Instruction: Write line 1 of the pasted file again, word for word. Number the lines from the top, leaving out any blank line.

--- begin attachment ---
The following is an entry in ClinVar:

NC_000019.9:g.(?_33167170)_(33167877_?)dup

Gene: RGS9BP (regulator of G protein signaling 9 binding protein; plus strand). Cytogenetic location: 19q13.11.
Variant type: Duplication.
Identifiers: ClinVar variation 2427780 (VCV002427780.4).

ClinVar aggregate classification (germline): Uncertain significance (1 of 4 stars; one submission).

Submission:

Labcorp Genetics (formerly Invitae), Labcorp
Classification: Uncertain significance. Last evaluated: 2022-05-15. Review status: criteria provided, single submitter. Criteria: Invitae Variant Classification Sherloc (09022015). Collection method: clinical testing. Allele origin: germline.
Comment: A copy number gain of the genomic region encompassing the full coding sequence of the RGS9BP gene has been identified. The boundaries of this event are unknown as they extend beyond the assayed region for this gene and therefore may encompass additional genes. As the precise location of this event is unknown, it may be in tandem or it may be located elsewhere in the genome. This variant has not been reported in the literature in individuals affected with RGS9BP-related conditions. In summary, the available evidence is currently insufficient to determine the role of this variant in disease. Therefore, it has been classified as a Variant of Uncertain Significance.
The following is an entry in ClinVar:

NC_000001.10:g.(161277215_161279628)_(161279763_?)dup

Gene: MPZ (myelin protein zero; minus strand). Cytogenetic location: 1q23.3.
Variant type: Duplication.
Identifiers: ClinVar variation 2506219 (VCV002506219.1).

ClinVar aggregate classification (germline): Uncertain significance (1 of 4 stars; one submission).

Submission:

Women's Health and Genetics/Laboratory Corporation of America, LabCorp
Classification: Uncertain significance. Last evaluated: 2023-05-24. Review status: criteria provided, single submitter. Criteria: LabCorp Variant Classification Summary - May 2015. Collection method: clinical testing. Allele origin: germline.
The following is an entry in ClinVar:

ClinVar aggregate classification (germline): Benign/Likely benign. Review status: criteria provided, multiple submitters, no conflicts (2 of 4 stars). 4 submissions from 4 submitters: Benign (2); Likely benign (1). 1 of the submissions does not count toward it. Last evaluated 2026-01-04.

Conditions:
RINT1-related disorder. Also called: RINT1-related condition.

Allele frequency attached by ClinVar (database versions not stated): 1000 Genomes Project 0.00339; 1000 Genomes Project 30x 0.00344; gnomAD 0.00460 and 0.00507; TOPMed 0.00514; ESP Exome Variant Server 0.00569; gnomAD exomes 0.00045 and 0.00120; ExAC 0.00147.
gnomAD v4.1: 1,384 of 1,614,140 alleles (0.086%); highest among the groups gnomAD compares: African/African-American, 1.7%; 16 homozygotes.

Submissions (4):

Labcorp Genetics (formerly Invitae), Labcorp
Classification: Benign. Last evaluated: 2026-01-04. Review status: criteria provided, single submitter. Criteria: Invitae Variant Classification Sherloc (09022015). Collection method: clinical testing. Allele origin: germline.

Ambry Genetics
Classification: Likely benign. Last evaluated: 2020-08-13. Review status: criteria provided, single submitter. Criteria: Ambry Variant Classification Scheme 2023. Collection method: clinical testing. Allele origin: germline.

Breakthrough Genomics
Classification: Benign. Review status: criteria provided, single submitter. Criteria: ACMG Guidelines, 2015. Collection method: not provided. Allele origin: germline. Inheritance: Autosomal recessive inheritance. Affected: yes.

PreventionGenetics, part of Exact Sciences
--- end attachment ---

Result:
The following is an entry in ClinVar: